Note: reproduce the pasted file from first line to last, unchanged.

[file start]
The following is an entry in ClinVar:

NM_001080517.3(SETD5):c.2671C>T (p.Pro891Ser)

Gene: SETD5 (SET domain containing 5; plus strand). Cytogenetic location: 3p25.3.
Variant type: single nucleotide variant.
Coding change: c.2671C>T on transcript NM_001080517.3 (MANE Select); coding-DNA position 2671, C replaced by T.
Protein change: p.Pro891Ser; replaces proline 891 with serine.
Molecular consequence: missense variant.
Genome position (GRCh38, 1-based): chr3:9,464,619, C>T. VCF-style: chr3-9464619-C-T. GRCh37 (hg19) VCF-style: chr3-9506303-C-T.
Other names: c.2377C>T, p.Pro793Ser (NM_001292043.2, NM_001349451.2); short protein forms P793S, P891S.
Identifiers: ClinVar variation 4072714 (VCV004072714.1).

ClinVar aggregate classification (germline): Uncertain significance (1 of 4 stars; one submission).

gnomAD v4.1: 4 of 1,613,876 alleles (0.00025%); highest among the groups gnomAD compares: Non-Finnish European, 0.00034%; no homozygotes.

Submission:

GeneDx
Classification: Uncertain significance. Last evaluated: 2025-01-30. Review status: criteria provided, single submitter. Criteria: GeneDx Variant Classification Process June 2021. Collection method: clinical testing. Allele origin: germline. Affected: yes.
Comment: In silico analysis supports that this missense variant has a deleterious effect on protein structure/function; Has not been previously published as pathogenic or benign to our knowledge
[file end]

The following is an entry in ClinVar:

NM_001080517.3(SETD5):c.2671C>T (p.Pro891Ser)

Gene: SETD5 (SET domain containing 5; plus strand). Cytogenetic location: 3p25.3.
Variant type: single nucleotide variant.
Coding change: c.2671C>T on transcript NM_001080517.3 (MANE Select); coding-DNA position 2671, C replaced by T.
Protein change: p.Pro891Ser; replaces proline 891 with serine.
Molecular consequence: missense variant.
Genome position (GRCh38, 1-based): chr3:9,464,619, C>T. VCF-style: chr3-9464619-C-T. GRCh37 (hg19) VCF-style: chr3-9506303-C-T.
Other names: c.2377C>T, p.Pro793Ser (NM_001292043.2, NM_001349451.2); short protein forms P793S, P891S.
Identifiers: ClinVar variation 4072714 (VCV004072714.1).

ClinVar aggregate classification (germline): Uncertain significance (1 of 4 stars; one submission).

gnomAD v4.1: 4 of 1,613,876 alleles (0.00025%); highest among the groups gnomAD compares: Non-Finnish European, 0.00034%; no homozygotes.

Submission:

GeneDx
Classification: Uncertain significance. Last evaluated: 2025-01-30. Review status: criteria provided, single submitter. Criteria: GeneDx Variant Classification Process June 2021. Collection method: clinical testing. Allele origin: germline. Affected: yes.
Comment: In silico analysis supports that this missense variant has a deleterious effect on protein structure/function; Has not been previously published as pathogenic or benign to our knowledge